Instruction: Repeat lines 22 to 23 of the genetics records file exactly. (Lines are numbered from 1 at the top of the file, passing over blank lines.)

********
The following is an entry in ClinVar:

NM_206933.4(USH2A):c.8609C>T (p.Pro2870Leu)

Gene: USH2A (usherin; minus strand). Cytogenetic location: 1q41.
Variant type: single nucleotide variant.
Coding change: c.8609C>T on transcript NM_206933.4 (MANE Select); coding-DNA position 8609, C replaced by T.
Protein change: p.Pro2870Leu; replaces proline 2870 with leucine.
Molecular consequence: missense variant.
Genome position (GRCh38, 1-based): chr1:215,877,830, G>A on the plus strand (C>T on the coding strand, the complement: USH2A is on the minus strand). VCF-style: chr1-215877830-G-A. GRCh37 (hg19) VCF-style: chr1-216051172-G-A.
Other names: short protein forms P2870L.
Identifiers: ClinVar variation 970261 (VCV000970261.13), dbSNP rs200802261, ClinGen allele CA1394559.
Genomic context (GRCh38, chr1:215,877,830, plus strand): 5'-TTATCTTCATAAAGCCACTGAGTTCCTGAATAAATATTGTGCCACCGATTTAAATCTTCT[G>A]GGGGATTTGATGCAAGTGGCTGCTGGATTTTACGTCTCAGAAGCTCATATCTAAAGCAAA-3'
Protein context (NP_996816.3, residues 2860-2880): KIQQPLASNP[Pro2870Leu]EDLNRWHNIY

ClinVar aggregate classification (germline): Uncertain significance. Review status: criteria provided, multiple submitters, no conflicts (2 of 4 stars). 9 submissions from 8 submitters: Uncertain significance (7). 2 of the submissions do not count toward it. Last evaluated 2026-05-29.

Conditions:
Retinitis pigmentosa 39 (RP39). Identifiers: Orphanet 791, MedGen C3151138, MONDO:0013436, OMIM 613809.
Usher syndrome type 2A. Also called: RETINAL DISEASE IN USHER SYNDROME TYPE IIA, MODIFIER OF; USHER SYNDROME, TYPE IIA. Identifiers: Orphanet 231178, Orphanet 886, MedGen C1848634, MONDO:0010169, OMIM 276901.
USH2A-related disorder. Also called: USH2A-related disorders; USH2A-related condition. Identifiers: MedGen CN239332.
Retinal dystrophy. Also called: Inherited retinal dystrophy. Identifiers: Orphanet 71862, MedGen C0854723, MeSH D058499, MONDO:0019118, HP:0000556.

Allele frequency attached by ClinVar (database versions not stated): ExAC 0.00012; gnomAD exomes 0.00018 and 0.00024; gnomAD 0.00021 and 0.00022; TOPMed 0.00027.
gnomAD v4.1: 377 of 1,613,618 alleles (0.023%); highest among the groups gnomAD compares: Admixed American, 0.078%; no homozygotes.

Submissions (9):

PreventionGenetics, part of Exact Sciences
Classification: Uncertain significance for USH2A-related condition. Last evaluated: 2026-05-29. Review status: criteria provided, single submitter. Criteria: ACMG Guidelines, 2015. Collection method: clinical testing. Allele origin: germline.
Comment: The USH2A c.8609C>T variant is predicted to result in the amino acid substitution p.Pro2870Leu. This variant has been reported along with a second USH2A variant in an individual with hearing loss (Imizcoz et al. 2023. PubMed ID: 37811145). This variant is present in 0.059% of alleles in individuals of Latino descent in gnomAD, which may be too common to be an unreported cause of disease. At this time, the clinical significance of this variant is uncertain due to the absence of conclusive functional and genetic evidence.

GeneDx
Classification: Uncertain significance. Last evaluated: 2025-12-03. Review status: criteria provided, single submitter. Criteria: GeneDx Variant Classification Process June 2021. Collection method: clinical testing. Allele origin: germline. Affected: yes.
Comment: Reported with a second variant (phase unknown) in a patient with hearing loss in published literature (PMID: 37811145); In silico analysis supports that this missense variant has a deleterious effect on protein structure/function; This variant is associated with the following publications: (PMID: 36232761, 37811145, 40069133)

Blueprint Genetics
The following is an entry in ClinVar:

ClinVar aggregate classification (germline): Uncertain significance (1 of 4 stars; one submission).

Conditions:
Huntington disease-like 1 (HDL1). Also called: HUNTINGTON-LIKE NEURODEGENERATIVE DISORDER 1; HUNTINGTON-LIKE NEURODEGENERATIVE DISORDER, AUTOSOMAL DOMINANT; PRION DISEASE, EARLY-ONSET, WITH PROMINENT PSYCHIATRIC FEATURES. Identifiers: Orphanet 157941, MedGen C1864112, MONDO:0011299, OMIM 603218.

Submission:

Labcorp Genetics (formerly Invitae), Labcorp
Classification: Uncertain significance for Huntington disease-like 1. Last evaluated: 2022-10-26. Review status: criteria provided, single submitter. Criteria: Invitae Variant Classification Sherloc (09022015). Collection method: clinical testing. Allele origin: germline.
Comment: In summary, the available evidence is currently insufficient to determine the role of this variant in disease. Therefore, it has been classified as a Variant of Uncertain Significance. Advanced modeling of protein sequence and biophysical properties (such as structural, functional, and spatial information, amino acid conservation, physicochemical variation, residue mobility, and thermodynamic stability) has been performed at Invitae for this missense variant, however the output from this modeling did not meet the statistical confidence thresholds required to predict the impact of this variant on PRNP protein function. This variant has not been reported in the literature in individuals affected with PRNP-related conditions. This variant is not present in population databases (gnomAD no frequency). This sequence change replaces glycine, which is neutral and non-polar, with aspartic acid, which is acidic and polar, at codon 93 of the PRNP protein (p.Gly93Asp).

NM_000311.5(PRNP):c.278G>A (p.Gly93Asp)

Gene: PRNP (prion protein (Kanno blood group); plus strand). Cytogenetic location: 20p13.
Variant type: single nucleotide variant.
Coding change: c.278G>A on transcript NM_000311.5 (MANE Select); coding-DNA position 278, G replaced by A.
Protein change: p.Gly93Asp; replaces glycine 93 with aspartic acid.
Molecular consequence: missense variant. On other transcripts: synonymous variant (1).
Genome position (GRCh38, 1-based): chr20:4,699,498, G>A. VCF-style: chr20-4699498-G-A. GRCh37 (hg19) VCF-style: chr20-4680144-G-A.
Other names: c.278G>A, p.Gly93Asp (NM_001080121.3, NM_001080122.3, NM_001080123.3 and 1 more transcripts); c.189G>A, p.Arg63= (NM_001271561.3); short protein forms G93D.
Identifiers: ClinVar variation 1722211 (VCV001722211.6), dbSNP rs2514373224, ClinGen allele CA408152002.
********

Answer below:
PreventionGenetics, part of Exact Sciences
Classification: Uncertain significance for USH2A-related condition. Last evaluated: 2026-05-29. Review status: criteria provided, single submitter. Criteria: ACMG Guidelines, 2015. Collection method: clinical testing. Allele origin: germline.